12. The method of claim 11, wherein each leg is bent relative to the base about a corresponding bend point and the compressive portion on each leg is formed between the bend point and the penetrative portion of each leg.
13. The method of claim 11, wherein the compressive portion on each leg has a cross-sectional area greater than that of the penetrative portion.
14. The method of claim 11, wherein the penetrative portion of each leg comprises two penetrative tips that are connected to one another by the compressive portion.
15. The method of claim 14, wherein each compressive portion is in the form of a bar extending substantially perpendicular to the proximal portion of the leg.
16. The method of claim 11, wherein the penetrative portion on one leg is staggered from the penetrative portion of the other leg to allow the penetrative portions to pass one another.
17. The method of claim 11, wherein at least a portion of the base includes an arc formed therein.
18. The method of claim 17, wherein the arc extends substantially transverse to a plane containing a proximal portion of each leg.
19. The method of claim 17, wherein the opposed legs of the surgical staple are advanced toward an incision by positioning the arc of the base around a shaft, and advancing the surgical staple along the shaft.
20. The method of claim 11, wherein deforming the surgical staple causes the penetrative portions of each leg to pass one another.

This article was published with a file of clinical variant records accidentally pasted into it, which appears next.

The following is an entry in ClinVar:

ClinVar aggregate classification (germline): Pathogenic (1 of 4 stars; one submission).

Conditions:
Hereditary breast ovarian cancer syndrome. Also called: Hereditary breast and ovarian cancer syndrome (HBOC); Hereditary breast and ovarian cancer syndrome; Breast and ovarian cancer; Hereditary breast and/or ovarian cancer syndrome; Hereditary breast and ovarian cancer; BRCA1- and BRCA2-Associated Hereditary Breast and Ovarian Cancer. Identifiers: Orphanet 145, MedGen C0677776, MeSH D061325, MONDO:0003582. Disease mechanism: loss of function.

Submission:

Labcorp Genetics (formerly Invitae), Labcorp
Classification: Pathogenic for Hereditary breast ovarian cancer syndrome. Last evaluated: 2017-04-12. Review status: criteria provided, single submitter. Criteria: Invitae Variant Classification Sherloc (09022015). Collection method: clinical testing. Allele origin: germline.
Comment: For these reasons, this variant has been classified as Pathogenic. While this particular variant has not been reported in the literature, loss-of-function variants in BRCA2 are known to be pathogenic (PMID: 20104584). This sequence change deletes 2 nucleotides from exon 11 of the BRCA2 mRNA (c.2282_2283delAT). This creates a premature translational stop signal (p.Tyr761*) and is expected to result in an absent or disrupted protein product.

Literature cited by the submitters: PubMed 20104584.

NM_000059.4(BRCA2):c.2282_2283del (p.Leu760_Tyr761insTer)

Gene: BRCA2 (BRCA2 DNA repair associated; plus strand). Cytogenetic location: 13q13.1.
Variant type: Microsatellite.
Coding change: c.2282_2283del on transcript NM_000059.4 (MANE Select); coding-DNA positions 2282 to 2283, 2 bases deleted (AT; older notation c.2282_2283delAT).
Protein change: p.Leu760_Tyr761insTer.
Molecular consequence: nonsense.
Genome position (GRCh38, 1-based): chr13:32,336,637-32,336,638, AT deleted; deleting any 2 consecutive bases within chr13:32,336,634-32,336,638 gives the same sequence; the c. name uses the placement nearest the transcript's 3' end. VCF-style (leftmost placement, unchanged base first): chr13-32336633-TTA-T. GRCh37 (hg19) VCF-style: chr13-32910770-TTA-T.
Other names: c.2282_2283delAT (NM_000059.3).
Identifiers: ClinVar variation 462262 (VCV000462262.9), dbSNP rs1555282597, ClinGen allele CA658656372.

21. A method for closing an incision, comprising:
advancing opposed legs of an undeformed surgical staple toward an incision to position a base of the staple extending between the opposed legs across the incision and to cause penetrative tips of the legs to penetrate through tissue on opposed sides of the incision, the opposed legs extending at an angle from each end of the base and terminating at a free end, the base and the legs lying in substantially a common plane; and
deforming the surgical staple to move at least a portion of each leg within the common plane by bending each leg relative to the base to cause the penetrative tips of the opposed legs to advance toward one another along a substantially arcuate path, each of the legs having a leg dimension in a first direction perpendicular to and extending from the common plane, the base having a base dimension in the first direction, each leg further includes a compressive portion formed thereon that acts as a depth stop to limit a penetration depth of each leg through the tissue, the compressive portion having a compressive dimension in the first direction, the compressive dimension being greater than the leg dimension, wherein at least one of the penetrative tips substantially abuts at least one of the compressive portions when the penetrative tips are closed completely.